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Argentine Congress Passes Bill to Urbanize Over 4,000 Shanty Towns

The bill will benefit roughly 850,000 people around the country.

By | [email protected] | October 11, 2018 11:19am

Villa Miseria, photo via Plataforma UrbanaVilla Miseria, photo via Plataforma Urbana
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The Argentine Senate passed a bill yesterday aimed at urbanizing 4,228 shanty towns (locally known as villas) throughout the country. The initiative was unanimously passed by the Lower House in May, and aims at expropriating the land where these settlements are located in order to divide them and give its roughly 850,000 residents formal property deeds of the place where they are currently living.

Moreover, the plan aims at urbanizing them as well – i.e pave roads, grant them formal access to the electric grid and running water.

The initiative was originally drafted in August 2016, when the Social Development Ministry led by Carolina Stanley, in coordination with the largest social organizations, began conducting a nationwide census aimed at determining the precise number of shanty towns existing in the country, as well as the number of people living in them.

The census, called National Register for the Popular Neighborhoods in Process of Urban Integration, found out that more than 3.5 million people live in these 4,228 villas, which span across 415.5 square kilometers – twice the size of the City of Buenos Aires. Furthermore, the registry indicates that 99 percent of these people don’t have sewers, 94 percent don’t have running water and 70.5 percent don’t have access to an energy and/or gas grid.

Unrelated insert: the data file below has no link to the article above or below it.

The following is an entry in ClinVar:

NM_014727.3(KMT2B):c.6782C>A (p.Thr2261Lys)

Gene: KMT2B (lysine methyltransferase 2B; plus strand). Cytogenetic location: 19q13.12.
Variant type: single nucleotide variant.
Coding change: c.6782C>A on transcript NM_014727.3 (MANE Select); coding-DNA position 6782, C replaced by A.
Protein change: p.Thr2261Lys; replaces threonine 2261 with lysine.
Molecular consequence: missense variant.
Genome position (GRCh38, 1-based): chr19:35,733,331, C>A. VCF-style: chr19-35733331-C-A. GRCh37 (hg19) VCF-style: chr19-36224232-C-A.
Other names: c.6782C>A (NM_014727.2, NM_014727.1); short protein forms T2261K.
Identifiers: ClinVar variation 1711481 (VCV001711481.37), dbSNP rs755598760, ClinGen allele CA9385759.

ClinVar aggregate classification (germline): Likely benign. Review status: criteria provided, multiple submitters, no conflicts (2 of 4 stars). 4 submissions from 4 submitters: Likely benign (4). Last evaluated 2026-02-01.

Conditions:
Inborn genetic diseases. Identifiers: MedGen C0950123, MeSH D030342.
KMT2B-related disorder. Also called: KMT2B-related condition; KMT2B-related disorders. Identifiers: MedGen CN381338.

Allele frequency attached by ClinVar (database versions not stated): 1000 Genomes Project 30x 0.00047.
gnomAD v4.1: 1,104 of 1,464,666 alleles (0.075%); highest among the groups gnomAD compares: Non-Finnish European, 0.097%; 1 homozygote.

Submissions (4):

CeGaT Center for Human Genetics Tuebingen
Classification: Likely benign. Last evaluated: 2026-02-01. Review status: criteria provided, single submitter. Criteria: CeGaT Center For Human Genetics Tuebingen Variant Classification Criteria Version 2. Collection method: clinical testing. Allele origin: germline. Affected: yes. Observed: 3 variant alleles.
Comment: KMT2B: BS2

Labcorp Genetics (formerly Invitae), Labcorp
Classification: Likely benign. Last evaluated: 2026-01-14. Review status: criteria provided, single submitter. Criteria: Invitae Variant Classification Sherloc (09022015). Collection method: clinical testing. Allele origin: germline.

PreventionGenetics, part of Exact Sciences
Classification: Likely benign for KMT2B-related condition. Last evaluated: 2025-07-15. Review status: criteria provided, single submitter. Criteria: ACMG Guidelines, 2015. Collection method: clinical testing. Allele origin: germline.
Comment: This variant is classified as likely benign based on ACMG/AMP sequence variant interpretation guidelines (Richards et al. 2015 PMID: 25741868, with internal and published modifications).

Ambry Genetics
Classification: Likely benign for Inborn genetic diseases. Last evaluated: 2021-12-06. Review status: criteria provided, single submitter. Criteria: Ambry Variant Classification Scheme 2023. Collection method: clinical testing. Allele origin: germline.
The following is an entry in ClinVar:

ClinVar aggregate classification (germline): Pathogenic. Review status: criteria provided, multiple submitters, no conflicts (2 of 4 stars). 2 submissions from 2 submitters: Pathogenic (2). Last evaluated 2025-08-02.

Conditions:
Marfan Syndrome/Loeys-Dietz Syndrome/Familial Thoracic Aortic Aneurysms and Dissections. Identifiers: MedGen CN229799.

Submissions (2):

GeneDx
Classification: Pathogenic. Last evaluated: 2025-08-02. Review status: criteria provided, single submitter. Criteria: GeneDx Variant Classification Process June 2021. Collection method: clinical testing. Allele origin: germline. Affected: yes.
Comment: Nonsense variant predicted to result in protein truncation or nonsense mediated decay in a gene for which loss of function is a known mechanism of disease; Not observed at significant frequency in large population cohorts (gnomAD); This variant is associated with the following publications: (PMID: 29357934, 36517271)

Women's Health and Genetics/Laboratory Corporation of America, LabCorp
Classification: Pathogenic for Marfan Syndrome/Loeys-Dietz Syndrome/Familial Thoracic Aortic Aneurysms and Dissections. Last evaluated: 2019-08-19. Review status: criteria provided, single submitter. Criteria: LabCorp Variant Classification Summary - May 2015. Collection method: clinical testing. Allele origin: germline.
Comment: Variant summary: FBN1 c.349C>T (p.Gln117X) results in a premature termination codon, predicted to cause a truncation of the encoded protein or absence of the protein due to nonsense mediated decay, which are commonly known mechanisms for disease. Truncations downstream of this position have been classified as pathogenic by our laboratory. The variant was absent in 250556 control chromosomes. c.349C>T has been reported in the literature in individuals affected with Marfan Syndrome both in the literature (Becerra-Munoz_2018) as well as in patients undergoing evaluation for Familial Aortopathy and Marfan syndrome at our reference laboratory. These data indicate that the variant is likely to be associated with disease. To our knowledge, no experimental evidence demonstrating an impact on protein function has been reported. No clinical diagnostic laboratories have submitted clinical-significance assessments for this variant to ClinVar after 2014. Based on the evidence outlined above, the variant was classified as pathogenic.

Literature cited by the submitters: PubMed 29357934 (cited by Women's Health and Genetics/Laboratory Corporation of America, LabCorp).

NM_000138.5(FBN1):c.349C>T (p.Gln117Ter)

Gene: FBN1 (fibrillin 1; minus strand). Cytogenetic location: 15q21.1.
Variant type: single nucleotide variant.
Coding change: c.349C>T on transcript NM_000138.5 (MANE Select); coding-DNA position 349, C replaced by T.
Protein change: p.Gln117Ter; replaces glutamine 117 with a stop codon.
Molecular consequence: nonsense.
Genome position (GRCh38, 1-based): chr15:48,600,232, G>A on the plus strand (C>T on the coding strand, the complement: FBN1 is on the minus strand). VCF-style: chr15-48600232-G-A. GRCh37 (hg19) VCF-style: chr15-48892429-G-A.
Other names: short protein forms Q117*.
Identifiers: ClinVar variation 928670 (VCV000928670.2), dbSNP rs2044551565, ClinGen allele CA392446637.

Regarding employment, the survey indicates that only 16 percent of residents work on the formal side of the economy, while 22 percent does so informally. Moreover, 34 percent is looking for a job, and 24 percent is neither looking for a job or studying.

The project will undertake the tremendous task of reinserting them in the jobs market and provide them with decent living conditions. First of all, the federal government will have to reach agreements with the country’s 24 jurisdictions – the 23 provinces and the City of Buenos Aires – meaning transfer the lands where the settlements are located, so it can then grant it to the residents.

According to the government, the process “could take years.” The initiative to transfer property ownership will indeed take a while, as it will be done through a “certificate of family residence,” delivered in person after a meeting with the members of the National Register. This certificate will be accredited to prove the existence and veracity of the residence, so that the address can be used to apply for employment, for example. Moreover, residents will be able to request access to basic services, as well as education or health benefits. The plan also prevents law enforcement from evicting residents from the settlement.